On Monday, the United States Supreme Court declined to hear a challenge from Apple Inc to a decision by an appeals court that it had conspired with 5 publishers to raise prices of e-books. This means Apple must pay the $450 million stipulated in the settlement.
The decision by the court to not hear this case leaves the ruling of June 2015 in place by the Second U.S. Circuit Appeals Court in New York that had favored the Justice Department and found that Apple was liable for its engagement in a conspiracy, which had violated antitrust laws of the U.S. government.
Apple, in the petition requesting the U.S. Supreme Court to hear its cases, said the decision from June of last year holding up the ruling by a judge that Apple conspired with different publishers contradicted precedent at the Supreme Court and would lower risk taking and innovation.
The ruling by the 2nd Circuit followed a decision in 2003 by Judge Denise Cote in U.S. District court following a trial that was non-jury that Apple’s role was central in the conspiracy with the publishers to end the price competition as well as raise prices of e-books.
The Justice Department announced that the scheme had caused some prices of e-books to increase from $9.99 to as much as $14.99. Amazon.com the market leader had been selling the e-books at the $9.99 when the price increases started.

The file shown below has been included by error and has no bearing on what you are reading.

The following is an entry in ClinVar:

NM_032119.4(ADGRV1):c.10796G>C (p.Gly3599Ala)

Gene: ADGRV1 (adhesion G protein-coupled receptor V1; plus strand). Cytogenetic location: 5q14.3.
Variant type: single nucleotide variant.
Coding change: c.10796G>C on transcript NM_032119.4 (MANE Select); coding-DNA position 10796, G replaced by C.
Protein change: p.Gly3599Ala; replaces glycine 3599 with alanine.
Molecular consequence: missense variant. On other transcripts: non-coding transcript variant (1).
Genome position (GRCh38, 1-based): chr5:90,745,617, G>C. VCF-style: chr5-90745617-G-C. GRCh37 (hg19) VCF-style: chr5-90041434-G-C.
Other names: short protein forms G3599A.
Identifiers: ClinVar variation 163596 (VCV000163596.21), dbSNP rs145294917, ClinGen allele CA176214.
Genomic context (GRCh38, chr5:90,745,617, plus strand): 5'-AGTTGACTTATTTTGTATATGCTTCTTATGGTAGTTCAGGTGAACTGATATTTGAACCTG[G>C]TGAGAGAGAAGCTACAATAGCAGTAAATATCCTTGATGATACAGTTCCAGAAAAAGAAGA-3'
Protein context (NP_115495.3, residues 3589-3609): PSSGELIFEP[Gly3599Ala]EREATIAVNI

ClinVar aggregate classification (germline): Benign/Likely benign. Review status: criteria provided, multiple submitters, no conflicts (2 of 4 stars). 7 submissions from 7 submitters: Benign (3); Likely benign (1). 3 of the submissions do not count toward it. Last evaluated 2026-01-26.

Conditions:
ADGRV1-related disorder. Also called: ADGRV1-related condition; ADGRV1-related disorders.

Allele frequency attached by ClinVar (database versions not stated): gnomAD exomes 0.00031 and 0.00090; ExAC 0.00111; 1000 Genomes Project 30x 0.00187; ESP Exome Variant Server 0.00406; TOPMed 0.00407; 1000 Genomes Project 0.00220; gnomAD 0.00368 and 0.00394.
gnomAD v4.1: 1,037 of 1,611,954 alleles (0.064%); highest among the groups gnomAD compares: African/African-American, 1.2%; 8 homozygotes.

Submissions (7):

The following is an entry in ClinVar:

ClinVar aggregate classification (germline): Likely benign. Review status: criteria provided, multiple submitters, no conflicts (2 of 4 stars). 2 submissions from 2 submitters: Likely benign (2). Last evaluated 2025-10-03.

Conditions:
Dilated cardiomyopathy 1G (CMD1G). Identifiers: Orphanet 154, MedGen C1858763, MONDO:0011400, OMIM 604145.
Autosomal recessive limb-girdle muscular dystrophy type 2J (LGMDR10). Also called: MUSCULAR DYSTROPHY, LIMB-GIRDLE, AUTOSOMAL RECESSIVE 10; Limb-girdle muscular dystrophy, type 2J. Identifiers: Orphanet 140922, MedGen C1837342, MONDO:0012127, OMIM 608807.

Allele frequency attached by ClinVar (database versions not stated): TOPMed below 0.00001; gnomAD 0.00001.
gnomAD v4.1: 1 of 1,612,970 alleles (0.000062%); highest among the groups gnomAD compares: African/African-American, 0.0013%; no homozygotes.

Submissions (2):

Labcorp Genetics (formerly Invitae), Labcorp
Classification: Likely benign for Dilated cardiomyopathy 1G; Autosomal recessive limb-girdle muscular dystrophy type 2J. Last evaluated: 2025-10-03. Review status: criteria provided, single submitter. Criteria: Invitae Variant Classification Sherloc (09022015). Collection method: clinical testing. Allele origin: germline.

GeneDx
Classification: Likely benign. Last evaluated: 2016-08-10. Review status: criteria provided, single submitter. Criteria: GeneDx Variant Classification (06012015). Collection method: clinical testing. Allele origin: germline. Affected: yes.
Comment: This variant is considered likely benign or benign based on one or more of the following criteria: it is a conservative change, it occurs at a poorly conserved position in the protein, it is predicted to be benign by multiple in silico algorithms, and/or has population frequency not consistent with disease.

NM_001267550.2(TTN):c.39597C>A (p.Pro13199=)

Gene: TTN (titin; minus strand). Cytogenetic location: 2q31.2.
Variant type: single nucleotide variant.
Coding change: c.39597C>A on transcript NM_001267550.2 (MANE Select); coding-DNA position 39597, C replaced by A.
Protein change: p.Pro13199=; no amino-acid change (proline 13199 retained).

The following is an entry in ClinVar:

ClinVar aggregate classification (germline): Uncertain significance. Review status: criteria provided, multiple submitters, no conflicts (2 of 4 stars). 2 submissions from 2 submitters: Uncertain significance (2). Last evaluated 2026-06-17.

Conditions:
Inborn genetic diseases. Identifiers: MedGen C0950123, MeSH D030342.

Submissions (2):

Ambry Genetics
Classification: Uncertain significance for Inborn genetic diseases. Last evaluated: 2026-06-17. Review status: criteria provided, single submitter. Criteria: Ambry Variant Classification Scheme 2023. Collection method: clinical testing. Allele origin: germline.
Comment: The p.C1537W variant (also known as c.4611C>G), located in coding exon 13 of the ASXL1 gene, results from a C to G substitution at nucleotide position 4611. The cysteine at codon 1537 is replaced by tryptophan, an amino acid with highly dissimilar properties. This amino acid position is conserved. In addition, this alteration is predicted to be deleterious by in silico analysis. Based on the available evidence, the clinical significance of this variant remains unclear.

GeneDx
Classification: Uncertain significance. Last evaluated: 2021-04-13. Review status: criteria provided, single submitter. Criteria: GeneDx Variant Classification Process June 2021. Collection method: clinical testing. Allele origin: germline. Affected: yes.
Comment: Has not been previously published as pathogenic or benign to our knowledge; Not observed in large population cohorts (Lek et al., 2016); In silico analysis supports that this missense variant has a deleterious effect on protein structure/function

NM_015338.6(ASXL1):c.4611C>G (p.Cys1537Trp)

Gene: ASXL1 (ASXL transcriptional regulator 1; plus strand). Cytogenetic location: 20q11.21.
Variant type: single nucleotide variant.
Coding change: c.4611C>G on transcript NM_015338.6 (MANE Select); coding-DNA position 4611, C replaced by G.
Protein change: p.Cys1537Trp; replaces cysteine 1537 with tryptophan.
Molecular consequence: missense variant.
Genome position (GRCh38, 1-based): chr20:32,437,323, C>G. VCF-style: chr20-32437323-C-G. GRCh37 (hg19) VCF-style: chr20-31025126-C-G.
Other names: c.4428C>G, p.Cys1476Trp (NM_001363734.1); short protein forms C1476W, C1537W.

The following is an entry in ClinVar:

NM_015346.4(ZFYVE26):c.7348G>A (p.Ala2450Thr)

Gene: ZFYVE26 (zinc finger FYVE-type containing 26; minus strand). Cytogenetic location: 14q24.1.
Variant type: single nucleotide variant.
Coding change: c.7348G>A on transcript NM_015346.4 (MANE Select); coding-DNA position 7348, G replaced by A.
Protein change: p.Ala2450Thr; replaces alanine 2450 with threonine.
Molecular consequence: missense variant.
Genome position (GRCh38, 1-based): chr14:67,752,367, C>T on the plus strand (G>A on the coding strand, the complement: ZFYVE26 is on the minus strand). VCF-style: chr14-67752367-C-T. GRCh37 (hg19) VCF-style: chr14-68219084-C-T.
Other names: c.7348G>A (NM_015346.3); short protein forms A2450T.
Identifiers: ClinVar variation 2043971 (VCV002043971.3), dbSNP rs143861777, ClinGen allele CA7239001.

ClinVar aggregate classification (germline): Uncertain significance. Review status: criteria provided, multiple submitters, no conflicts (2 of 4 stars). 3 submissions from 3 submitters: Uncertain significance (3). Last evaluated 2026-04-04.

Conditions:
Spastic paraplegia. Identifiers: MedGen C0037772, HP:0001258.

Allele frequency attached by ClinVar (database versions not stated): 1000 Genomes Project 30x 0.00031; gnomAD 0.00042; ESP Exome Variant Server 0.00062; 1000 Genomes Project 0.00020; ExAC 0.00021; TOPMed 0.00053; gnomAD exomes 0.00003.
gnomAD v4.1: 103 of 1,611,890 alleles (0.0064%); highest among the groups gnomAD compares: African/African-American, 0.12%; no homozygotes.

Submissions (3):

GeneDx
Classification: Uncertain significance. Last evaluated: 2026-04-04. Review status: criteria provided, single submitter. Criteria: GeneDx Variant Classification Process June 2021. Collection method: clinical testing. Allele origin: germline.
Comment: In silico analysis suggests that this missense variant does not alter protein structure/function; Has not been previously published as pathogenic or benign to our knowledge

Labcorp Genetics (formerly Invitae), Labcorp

The liability for Apple for conspiring knowingly with publishers to increase the e-books prices is now settled for good, said the Justice Department’s head of the antitrust division Bill Baer, who has called the conspiracy to fix prices “cynical misconduct.”
Publishers, the Department of Justice said had conspired with Cupertino. California based Apple included HarperCollins, Hachette Book Group, Simon & Schuster, Penguin Group, and MacMillan.
On February 17, a New York appeals court upheld the settlement, which was challenged by a purchaser of e-books.
Apple at the time of the announcement did not make a public comment regarding the Supreme Court’s decision.
Apple was accused by the Justice Department of colluding with five publishers, as the giant of Silicon Valley was launching its new iPad during 2010.